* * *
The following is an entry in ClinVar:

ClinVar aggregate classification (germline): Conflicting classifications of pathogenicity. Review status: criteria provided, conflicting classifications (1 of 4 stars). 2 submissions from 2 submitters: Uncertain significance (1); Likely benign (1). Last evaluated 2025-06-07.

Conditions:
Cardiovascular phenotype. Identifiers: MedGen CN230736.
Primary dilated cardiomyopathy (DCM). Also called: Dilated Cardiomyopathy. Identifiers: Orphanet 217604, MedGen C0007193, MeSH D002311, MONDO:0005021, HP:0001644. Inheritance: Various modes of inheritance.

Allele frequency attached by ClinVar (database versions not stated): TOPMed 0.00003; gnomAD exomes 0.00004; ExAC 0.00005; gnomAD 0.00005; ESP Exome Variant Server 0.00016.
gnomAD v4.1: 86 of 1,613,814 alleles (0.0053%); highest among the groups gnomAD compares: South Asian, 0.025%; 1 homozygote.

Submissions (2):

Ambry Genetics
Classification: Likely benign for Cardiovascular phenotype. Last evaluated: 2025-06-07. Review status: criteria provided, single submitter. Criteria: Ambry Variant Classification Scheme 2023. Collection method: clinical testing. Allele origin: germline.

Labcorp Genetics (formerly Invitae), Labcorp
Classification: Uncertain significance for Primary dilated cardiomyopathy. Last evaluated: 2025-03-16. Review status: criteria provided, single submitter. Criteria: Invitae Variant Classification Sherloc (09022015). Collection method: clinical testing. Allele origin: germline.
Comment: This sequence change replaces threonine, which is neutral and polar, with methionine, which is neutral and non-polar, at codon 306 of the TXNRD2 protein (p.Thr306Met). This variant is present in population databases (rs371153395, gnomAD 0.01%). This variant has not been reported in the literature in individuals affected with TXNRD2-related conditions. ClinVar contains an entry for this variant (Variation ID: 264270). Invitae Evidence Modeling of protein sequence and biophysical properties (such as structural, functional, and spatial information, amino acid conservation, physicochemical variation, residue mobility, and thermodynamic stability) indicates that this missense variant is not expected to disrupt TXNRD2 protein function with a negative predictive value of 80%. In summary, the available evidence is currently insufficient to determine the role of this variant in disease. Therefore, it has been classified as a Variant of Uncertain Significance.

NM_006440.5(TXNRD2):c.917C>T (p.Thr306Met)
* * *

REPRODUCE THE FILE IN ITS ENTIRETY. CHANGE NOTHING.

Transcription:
The following is an entry in ClinVar:

ClinVar aggregate classification (germline): Conflicting classifications of pathogenicity. Review status: criteria provided, conflicting classifications (1 of 4 stars). 2 submissions from 2 submitters: Uncertain significance (1); Likely benign (1). Last evaluated 2025-06-07.

Conditions:
Cardiovascular phenotype. Identifiers: MedGen CN230736.
Primary dilated cardiomyopathy (DCM). Also called: Dilated Cardiomyopathy. Identifiers: Orphanet 217604, MedGen C0007193, MeSH D002311, MONDO:0005021, HP:0001644. Inheritance: Various modes of inheritance.

Allele frequency attached by ClinVar (database versions not stated): TOPMed 0.00003; gnomAD exomes 0.00004; ExAC 0.00005; gnomAD 0.00005; ESP Exome Variant Server 0.00016.
gnomAD v4.1: 86 of 1,613,814 alleles (0.0053%); highest among the groups gnomAD compares: South Asian, 0.025%; 1 homozygote.

Submissions (2):

Ambry Genetics
Classification: Likely benign for Cardiovascular phenotype. Last evaluated: 2025-06-07. Review status: criteria provided, single submitter. Criteria: Ambry Variant Classification Scheme 2023. Collection method: clinical testing. Allele origin: germline.

Labcorp Genetics (formerly Invitae), Labcorp
Classification: Uncertain significance for Primary dilated cardiomyopathy. Last evaluated: 2025-03-16. Review status: criteria provided, single submitter. Criteria: Invitae Variant Classification Sherloc (09022015). Collection method: clinical testing. Allele origin: germline.
Comment: This sequence change replaces threonine, which is neutral and polar, with methionine, which is neutral and non-polar, at codon 306 of the TXNRD2 protein (p.Thr306Met). This variant is present in population databases (rs371153395, gnomAD 0.01%). This variant has not been reported in the literature in individuals affected with TXNRD2-related conditions. ClinVar contains an entry for this variant (Variation ID: 264270). Invitae Evidence Modeling of protein sequence and biophysical properties (such as structural, functional, and spatial information, amino acid conservation, physicochemical variation, residue mobility, and thermodynamic stability) indicates that this missense variant is not expected to disrupt TXNRD2 protein function with a negative predictive value of 80%. In summary, the available evidence is currently insufficient to determine the role of this variant in disease. Therefore, it has been classified as a Variant of Uncertain Significance.

NM_006440.5(TXNRD2):c.917C>T (p.Thr306Met)